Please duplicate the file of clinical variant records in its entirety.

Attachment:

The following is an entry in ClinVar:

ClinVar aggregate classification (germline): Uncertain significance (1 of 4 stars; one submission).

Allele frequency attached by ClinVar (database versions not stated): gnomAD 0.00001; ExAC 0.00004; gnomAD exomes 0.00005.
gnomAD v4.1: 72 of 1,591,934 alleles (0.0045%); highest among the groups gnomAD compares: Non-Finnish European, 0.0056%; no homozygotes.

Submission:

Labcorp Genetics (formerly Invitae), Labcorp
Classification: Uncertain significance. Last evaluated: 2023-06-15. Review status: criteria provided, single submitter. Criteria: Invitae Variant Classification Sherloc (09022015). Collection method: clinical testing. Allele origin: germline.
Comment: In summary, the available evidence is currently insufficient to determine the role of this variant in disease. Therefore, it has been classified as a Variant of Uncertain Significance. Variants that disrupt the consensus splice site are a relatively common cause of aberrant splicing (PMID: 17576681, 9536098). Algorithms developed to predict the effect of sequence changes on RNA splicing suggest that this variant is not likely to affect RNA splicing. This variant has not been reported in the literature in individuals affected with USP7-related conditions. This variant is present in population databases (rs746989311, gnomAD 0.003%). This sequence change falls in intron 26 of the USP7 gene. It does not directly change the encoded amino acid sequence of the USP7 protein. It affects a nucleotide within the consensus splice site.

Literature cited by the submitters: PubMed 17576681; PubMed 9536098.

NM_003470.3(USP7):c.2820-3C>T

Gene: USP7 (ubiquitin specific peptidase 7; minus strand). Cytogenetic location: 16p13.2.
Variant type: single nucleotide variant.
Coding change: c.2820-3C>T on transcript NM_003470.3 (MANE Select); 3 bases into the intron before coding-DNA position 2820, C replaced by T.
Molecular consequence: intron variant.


The following is an entry in ClinVar:

ClinVar aggregate classification (germline): Uncertain significance (1 of 4 stars; one submission).

Allele frequency attached by ClinVar (database versions not stated): gnomAD 0.00001; ExAC 0.00004; gnomAD exomes 0.00005.
gnomAD v4.1: 72 of 1,591,934 alleles (0.0045%); highest among the groups gnomAD compares: Non-Finnish European, 0.0056%; no homozygotes.

Submission:

Labcorp Genetics (formerly Invitae), Labcorp
Classification: Uncertain significance. Last evaluated: 2023-06-15. Review status: criteria provided, single submitter. Criteria: Invitae Variant Classification Sherloc (09022015). Collection method: clinical testing. Allele origin: germline.
Comment: In summary, the available evidence is currently insufficient to determine the role of this variant in disease. Therefore, it has been classified as a Variant of Uncertain Significance. Variants that disrupt the consensus splice site are a relatively common cause of aberrant splicing (PMID: 17576681, 9536098). Algorithms developed to predict the effect of sequence changes on RNA splicing suggest that this variant is not likely to affect RNA splicing. This variant has not been reported in the literature in individuals affected with USP7-related conditions. This variant is present in population databases (rs746989311, gnomAD 0.003%). This sequence change falls in intron 26 of the USP7 gene. It does not directly change the encoded amino acid sequence of the USP7 protein. It affects a nucleotide within the consensus splice site.

Literature cited by the submitters: PubMed 17576681; PubMed 9536098.

NM_003470.3(USP7):c.2820-3C>T

Gene: USP7 (ubiquitin specific peptidase 7; minus strand). Cytogenetic location: 16p13.2.
Variant type: single nucleotide variant.
Coding change: c.2820-3C>T on transcript NM_003470.3 (MANE Select); 3 bases into the intron before coding-DNA position 2820, C replaced by T.
Molecular consequence: intron variant.